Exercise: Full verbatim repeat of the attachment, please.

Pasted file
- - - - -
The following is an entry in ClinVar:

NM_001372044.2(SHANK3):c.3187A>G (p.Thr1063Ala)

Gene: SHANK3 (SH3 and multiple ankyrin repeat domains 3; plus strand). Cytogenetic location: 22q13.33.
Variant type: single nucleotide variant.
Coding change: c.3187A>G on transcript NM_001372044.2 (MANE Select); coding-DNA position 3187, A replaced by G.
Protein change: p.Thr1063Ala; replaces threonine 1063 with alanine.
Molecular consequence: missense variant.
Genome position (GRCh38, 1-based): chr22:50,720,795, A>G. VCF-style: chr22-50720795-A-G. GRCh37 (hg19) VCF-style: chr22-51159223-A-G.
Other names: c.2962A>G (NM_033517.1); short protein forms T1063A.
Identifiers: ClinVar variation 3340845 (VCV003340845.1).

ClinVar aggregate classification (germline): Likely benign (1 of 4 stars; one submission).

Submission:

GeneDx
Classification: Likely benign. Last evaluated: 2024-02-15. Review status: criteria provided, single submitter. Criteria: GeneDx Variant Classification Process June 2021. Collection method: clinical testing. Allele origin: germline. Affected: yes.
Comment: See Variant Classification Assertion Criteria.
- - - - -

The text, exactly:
The following is an entry in ClinVar:

NM_001372044.2(SHANK3):c.3187A>G (p.Thr1063Ala)

Gene: SHANK3 (SH3 and multiple ankyrin repeat domains 3; plus strand). Cytogenetic location: 22q13.33.
Variant type: single nucleotide variant.
Coding change: c.3187A>G on transcript NM_001372044.2 (MANE Select); coding-DNA position 3187, A replaced by G.
Protein change: p.Thr1063Ala; replaces threonine 1063 with alanine.
Molecular consequence: missense variant.
Genome position (GRCh38, 1-based): chr22:50,720,795, A>G. VCF-style: chr22-50720795-A-G. GRCh37 (hg19) VCF-style: chr22-51159223-A-G.
Other names: c.2962A>G (NM_033517.1); short protein forms T1063A.
Identifiers: ClinVar variation 3340845 (VCV003340845.1).

ClinVar aggregate classification (germline): Likely benign (1 of 4 stars; one submission).

Submission:

GeneDx
Classification: Likely benign. Last evaluated: 2024-02-15. Review status: criteria provided, single submitter. Criteria: GeneDx Variant Classification Process June 2021. Collection method: clinical testing. Allele origin: germline. Affected: yes.
Comment: See Variant Classification Assertion Criteria.